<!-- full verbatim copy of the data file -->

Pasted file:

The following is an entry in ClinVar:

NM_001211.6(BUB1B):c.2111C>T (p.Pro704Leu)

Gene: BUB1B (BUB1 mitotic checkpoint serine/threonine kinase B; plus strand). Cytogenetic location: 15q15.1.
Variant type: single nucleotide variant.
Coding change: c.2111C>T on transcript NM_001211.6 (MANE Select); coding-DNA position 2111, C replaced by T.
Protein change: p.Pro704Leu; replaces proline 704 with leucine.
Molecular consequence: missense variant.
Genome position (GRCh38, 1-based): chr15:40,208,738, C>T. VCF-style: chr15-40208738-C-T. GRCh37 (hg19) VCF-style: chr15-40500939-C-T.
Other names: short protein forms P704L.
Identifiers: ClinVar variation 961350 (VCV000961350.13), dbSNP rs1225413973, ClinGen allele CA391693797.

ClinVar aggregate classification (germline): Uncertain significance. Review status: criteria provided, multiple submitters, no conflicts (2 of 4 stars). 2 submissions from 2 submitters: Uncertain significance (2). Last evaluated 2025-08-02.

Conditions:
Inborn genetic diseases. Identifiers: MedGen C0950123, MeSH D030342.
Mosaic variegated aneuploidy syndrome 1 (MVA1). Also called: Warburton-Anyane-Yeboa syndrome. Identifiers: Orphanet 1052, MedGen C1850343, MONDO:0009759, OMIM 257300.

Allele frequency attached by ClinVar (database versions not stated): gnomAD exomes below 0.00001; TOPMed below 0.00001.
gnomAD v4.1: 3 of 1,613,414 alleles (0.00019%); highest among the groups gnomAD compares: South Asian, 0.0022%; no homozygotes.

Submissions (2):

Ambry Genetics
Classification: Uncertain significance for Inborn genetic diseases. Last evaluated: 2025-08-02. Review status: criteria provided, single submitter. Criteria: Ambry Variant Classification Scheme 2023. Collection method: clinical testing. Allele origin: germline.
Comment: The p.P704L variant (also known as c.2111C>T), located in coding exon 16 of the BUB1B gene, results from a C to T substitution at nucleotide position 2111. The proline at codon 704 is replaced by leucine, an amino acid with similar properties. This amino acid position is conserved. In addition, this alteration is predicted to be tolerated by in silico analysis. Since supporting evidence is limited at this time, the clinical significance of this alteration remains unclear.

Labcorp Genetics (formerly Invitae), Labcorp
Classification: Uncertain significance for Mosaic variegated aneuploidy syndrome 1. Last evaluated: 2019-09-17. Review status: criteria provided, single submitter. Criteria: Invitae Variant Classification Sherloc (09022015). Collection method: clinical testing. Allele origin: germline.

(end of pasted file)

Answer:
The following is an entry in ClinVar:

NM_001211.6(BUB1B):c.2111C>T (p.Pro704Leu)

Gene: BUB1B (BUB1 mitotic checkpoint serine/threonine kinase B; plus strand). Cytogenetic location: 15q15.1.
Variant type: single nucleotide variant.
Coding change: c.2111C>T on transcript NM_001211.6 (MANE Select); coding-DNA position 2111, C replaced by T.
Protein change: p.Pro704Leu; replaces proline 704 with leucine.
Molecular consequence: missense variant.
Genome position (GRCh38, 1-based): chr15:40,208,738, C>T. VCF-style: chr15-40208738-C-T. GRCh37 (hg19) VCF-style: chr15-40500939-C-T.
Other names: short protein forms P704L.
Identifiers: ClinVar variation 961350 (VCV000961350.13), dbSNP rs1225413973, ClinGen allele CA391693797.

ClinVar aggregate classification (germline): Uncertain significance. Review status: criteria provided, multiple submitters, no conflicts (2 of 4 stars). 2 submissions from 2 submitters: Uncertain significance (2). Last evaluated 2025-08-02.

Conditions:
Inborn genetic diseases. Identifiers: MedGen C0950123, MeSH D030342.
Mosaic variegated aneuploidy syndrome 1 (MVA1). Also called: Warburton-Anyane-Yeboa syndrome. Identifiers: Orphanet 1052, MedGen C1850343, MONDO:0009759, OMIM 257300.

Allele frequency attached by ClinVar (database versions not stated): gnomAD exomes below 0.00001; TOPMed below 0.00001.
gnomAD v4.1: 3 of 1,613,414 alleles (0.00019%); highest among the groups gnomAD compares: South Asian, 0.0022%; no homozygotes.

Submissions (2):

Ambry Genetics
Classification: Uncertain significance for Inborn genetic diseases. Last evaluated: 2025-08-02. Review status: criteria provided, single submitter. Criteria: Ambry Variant Classification Scheme 2023. Collection method: clinical testing. Allele origin: germline.
Comment: The p.P704L variant (also known as c.2111C>T), located in coding exon 16 of the BUB1B gene, results from a C to T substitution at nucleotide position 2111. The proline at codon 704 is replaced by leucine, an amino acid with similar properties. This amino acid position is conserved. In addition, this alteration is predicted to be tolerated by in silico analysis. Since supporting evidence is limited at this time, the clinical significance of this alteration remains unclear.

Labcorp Genetics (formerly Invitae), Labcorp
Classification: Uncertain significance for Mosaic variegated aneuploidy syndrome 1. Last evaluated: 2019-09-17. Review status: criteria provided, single submitter. Criteria: Invitae Variant Classification Sherloc (09022015). Collection method: clinical testing. Allele origin: germline.